Fighting at 40: Older fans take heart at Serena’s success

NEW YORK (Associated Press) – Imagine if they could pack a potion called “Just Serena.”

That was Serena Williams’s succinct and smiling explanation of how – at almost 41, match rust – she managed to defeat the world number two and advance on Wednesday to the third round of the US Open. So far, it doesn’t feel much like a goodbye. “I’m just Serena” She said, to the noisy crowd.

Obviously there is only one Serena. But as uncanny as many have found her accomplishment, some older fans in particular – middle-aged or later – said they saw Williams’ latest run as something very humane and also dependable. And it’s the idea that they, too, can perform better and for longer than they thought possible – through fitness, practice, and persistence.

“It makes me feel good about what I’ve been doing so far at my age,” said Bess Brodsky Goldstein, 63, a lifelong tennis fan who attended the Tennis Open on Thursday, the day after Williams’ victory over 26-year-old Annette. Kontavit.

Goldstein pursues her passion for sports more aggressively than most women of her age. She plays several times a week and participates in the USTA mixed doubles tournament 55 and over in New England. (She also plays competitive golf).

However, Goldstein, like any athlete, struggles with aches and injuries, such as her recent knee problem that put her back on her for a few weeks. She said watching Williams shows ordinary people that injuries – or, in Williams’ case, the life-threatening experience of giving birth five years ago – can be overcome. “It gives you inspiration that you can achieve your best, even in your early 60s,” said Goldstein, who also paid tribute to Serena’s older sister Venus Williams, who participated this year at the age of 42.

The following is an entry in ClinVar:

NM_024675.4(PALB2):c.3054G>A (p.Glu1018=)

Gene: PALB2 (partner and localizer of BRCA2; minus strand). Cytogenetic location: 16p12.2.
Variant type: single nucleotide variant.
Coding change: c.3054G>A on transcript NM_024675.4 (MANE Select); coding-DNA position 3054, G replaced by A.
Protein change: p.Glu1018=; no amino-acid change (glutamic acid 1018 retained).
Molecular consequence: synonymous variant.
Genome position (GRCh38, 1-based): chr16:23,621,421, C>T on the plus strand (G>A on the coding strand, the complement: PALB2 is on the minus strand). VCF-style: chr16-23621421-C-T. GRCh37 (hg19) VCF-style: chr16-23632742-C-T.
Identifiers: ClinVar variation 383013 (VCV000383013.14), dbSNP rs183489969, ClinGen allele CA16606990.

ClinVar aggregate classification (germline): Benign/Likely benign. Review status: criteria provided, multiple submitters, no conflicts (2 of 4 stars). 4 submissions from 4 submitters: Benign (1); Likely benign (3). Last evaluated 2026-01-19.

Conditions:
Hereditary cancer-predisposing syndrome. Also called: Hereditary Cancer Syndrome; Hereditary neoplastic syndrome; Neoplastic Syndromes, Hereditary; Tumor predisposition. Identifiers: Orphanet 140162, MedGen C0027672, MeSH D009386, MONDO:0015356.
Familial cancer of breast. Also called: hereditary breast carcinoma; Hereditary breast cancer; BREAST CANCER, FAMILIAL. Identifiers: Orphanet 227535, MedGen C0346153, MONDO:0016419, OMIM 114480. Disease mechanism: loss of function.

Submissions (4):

Evelyn David was also watching tennis at the World Open on ThursdayShe, too, had been thinking about the night before.

“Everyone go, whoa!” She is “older than my sixties,” said David, who said with a grin that she is the manager of New York Junior Tennis Learning, which works with children and teens. She cited fitness in Williams’ playing, and the role of fitness in tennis today. “The rigorous training athletes go through now is different,” David said. “She’s going, I’m not falling. I can reach the ball.”

David described Williams’ performance as “completely inspiring” – and she’s had some notable businesses.

“Can I put something into perspective here?” Former champ and ESPN commentator Chris Evert said during the broadcast on Wednesday. “This is a 40-year-old mom. It amazes me.”

Evert retired at the age of 34 in 1989, long before fitness and nutrition were the preeminent factors in tennis as they are now. They were even less so when lead athlete Billie Jean King, 78, was in her heyday.

“For those of us who are older, it gives us hope and fun,” King said Thursday in an interview about Williams. “Pep puts in your stride. It gives you energy.” She noticed how fitness on the tour had changed since the 1960s and 1970s.

“We didn’t have the information and we didn’t have the money,” King said. “When people win a championship now, they say, ‘Thank you to my team.’ They are so lucky to have all these people. We didn’t even have a coach.”

Jessica Pegola, the No. 8 seed who won on Thursday, is 28 and a half centuries younger than King. She knows very well the difference fitness has made.